Its 8pm on a barmy (as opposed to balmy) July evening in London. As the rain hits the office window at a near 90 degree angle, I exit the first in a series of webinars being hosted by CoreNet Global to promote the findings of their CRE 2020 project. The project, which Jones Lang LaSalle sponsors, aims to provide insight into the future direction of the Corporate Real Estate function and follows on from a similar study undertaken a decade or so ago. It’s an impressive and substantial piece of work, covering a broad range of themes, each with its own detailed report of findings. You can find out more here.
Today’s first webinar instalment focused on the inter-relationship between corporate real estate and other business support services, such as HR, IT and finance. The notion of greater collaboration between these functions has been a theme in the industry for a while now – indeed it was part of the findings from the previous study. Such collaboration has become a reality for many particularly given the intense focus on workplace transformation and the obvious intersections with IT and HR teams this generates. Yet till now most corporations have stopped short of a formal, merged organisation in which corporate real estate becomes but one essential component.
The key statement from today’s webinar is that this will change irreversibly over the next decade. There will be the formation of a new super-nucleus of support functions serving corporations’ operational needs in a coherent and seamless fashion. Let’s be clear. This is not some fantasy drawn up by authors seeking to provoke. 60% of the corporations used to stress test the bold statements saw this structural change as inevitable by 2020. A new storm will blow through the corporate real estate world bringing an entirely new operational setting for the function. And it is a storm that will have far-reaching implications in terms of the leadership; objectives and performance measurement; and service delivery mechanisms ultimately adopted by super-nuclei.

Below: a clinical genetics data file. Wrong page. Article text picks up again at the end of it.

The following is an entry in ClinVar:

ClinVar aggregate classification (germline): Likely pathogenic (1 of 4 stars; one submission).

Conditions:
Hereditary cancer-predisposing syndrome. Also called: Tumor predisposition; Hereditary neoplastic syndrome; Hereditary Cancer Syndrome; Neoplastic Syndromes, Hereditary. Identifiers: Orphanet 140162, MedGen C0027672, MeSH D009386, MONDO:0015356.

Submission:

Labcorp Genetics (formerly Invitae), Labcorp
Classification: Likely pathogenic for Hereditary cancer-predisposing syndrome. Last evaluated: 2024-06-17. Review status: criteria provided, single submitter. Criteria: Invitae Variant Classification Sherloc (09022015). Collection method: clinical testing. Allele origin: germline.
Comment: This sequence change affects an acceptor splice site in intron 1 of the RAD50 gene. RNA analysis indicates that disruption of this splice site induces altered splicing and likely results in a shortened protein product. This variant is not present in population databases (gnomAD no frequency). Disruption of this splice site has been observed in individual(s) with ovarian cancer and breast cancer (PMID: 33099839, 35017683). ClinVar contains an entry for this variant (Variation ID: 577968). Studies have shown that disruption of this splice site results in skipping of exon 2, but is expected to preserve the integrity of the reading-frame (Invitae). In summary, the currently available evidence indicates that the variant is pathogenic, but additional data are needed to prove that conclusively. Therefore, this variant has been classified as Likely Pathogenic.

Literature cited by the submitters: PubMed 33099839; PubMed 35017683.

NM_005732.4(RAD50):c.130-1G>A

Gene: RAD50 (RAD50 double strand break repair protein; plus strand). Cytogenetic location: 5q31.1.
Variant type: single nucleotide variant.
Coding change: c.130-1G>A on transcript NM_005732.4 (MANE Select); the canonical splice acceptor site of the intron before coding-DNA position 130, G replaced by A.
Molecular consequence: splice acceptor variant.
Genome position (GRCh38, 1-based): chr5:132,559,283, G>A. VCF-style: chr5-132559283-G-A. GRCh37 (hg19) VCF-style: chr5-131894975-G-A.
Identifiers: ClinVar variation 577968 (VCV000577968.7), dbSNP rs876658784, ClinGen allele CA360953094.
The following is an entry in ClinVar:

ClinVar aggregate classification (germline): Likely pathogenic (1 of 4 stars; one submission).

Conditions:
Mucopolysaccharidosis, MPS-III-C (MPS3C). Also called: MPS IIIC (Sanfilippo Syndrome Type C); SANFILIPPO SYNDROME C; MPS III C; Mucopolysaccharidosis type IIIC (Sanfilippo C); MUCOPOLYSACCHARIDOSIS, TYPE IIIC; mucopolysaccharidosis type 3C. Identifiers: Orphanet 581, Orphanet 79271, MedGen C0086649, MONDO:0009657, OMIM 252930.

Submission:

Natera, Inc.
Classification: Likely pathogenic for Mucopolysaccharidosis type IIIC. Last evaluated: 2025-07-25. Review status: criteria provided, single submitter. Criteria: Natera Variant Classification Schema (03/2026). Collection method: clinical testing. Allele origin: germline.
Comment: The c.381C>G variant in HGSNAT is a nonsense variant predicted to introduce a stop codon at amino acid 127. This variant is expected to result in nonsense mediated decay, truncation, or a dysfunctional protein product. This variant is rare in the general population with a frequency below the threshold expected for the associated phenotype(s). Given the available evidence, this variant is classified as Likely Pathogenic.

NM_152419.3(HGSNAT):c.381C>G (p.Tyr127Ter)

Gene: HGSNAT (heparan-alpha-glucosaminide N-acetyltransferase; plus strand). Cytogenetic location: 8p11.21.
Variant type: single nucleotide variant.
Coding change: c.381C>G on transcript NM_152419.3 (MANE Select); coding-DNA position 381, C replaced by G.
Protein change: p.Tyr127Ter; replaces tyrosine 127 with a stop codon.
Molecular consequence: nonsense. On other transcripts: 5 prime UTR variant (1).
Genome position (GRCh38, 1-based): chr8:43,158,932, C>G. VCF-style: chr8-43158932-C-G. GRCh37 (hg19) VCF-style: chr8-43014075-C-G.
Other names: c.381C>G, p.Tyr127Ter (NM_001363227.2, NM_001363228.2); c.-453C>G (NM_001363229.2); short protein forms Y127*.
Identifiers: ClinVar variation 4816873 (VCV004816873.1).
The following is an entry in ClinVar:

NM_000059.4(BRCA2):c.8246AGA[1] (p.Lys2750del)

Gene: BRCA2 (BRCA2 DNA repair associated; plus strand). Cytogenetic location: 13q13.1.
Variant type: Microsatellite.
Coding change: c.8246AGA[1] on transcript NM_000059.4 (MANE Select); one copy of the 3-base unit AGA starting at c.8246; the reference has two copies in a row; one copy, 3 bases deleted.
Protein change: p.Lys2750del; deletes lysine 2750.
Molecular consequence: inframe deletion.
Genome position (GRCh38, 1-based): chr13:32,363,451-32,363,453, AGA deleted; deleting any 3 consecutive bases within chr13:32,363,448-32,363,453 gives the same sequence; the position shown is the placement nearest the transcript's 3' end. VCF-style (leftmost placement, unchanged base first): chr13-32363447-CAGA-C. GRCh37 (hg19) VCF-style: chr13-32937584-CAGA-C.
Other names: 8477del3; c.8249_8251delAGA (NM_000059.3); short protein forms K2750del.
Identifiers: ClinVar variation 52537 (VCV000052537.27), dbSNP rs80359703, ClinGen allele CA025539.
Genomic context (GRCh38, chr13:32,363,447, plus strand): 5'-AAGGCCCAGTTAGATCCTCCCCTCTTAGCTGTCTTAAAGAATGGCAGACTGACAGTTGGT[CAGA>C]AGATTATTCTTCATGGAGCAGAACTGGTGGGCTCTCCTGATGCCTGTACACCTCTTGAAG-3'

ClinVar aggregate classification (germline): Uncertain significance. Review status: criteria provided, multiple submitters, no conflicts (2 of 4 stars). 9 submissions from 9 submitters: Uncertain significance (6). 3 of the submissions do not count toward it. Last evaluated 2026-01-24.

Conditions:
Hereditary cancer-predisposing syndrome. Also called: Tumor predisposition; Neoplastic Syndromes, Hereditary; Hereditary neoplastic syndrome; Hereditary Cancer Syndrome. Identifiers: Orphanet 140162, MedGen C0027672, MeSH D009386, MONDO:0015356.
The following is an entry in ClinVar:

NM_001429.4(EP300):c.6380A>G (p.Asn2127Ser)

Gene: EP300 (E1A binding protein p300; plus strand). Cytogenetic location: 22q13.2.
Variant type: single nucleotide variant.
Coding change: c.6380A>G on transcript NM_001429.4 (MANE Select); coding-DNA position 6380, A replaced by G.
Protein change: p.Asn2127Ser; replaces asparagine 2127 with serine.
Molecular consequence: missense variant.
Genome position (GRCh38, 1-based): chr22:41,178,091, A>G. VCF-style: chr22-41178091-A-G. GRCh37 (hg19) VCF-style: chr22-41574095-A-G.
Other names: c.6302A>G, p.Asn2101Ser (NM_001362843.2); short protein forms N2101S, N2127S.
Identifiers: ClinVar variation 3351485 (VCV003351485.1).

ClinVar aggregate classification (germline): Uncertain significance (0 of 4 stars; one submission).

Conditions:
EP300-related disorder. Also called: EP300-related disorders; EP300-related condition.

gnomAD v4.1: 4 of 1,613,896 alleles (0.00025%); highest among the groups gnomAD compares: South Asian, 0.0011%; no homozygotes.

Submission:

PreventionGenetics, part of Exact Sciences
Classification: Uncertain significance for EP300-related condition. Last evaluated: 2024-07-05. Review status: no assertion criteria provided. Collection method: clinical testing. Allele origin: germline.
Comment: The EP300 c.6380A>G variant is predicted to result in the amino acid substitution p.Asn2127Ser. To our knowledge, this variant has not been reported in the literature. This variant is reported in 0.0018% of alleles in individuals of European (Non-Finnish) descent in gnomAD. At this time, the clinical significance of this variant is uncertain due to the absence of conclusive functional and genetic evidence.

If one takes a glass half empty stance (as I am sometimes inclined to in such dreadful weather) then some real challenges emerge for corporate real estate professionals. As I wrap up at the end of a long day, I can think of two straight off the bat. First, is the challenge of leadership. Can CRE leaders take a broader leadership role in the super-nucleus model? With human resources representing 70% + of operating costs and the critical factor of production for knowledge based industries, one might assume that HR leaders are in pole position for leading the super-nucleus. Second, what does this mean for corporate real estate outsourcing? The experiences of other functions in driving outsourced service delivery might bring a new road-map for CRE outsourcing. If one thinks about the trajectory of IT outsourcing for example, this may have substantial implications for the buying behaviours of corporates going forward. This is particularly so if the idiosyncrasies of real estate are somehow lost in the broader structure.
For as long as I can remember, corporate real estate professionals have been focused (perhaps even concerned) about elevating their position or engagement with senior business leadership. Over the next ten years, their attention will need to turn towards the wider support services community if professional influence and progression is to be maintained and the role of real estate in driving corporate productivity is to be fully realised.